DOUGLAS COUNTY, Colo. (CBS4) – A new exercise attraction in Colorado is opening up for the holiday weekend. The Rueter-Hess Incline Challenge near Parker offers people a chance to gain quick elevation on a lollipop-shaped trail.
“It’s the first phase of a 15-mile trail system. So right now if you do a loop here it’s about 1.3 miles,” said Ron Redd with the Parker Water and Sanitation District. “From the parking lot you have to walk almost half a mile to this spot and then you climb about 135 steps. That elevation change is about 230 feet.”READ MORE: Restauranteurs, Artists, Casa Bonita Fans Team Up To Help Shape Future Of Landmark After Bankruptcy Filing
The trail construction is decades in the making after a bond was passed to fund the Rueter-Hess Reservoir. The incline is expected to eventually be connected to miles of trails throughout Douglas County. For now, it’s a new outdoor amenity for people looking to get outside and get their heart rate up.
“I wanted to get here before the crowds and it’s a beautiful day. I like a good workout the weather is great,” said Heather Ryan, who said she could see her house from the top of the incline.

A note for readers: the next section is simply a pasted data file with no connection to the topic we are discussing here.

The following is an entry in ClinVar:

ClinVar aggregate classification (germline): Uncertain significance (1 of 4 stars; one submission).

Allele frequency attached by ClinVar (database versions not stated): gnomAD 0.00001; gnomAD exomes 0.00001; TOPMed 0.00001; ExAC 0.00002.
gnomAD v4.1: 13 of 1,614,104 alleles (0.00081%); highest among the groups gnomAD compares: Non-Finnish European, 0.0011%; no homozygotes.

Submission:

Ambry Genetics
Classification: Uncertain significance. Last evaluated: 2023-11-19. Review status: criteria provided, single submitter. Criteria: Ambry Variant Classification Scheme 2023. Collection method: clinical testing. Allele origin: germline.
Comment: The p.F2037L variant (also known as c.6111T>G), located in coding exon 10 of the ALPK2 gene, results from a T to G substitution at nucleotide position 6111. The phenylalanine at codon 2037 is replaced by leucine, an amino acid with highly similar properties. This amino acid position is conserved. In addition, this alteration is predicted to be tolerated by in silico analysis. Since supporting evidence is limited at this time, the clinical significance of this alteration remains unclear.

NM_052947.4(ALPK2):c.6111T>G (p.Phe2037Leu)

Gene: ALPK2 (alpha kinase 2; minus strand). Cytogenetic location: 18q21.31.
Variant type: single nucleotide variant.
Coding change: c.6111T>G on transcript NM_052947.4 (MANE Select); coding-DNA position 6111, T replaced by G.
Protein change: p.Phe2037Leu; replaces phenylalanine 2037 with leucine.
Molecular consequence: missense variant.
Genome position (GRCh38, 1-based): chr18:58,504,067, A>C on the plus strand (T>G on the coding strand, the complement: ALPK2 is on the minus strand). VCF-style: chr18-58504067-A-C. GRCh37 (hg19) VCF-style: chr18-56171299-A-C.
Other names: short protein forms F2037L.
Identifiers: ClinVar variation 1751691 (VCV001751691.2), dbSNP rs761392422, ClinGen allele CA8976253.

The view at the top is picturesque. From Pikes Peak to Longs Peak and every peak in-between including the Tech Center and Denver skylines.
As the finishing touches were put on the trail, people started showing up before the official opening on Thanksgiving.READ MORE: Crews Attempt To Rescue Man After Trench Collapse At Johnstown Construction Site
“It’s been a tough year, a lot of people have been locked down so it seen kind a soft opening, we’ve had people out here every day for about the past week,” Redd said.
It’s not the lung-busting incline like Manitou, more like the Challenge Hill in Castle Rock which usually sees about 1,000 people a day.
Redd says the construction won’t be complete until signs honoring the history and heritage of the area are built. When the Dam was under construction Cheyenne and Arapaho villages dating back 11,000 years were found. The trail will have plaques for people to read about that history of the site.MORE NEWS: County Lines Divide Neighboring Restaurants Between Fully Open And Socially-Distanced
“So as you walk through here you’ll be able to read about their history,” Redd said. “It’s just a nice amenity to be able to bring to the community.”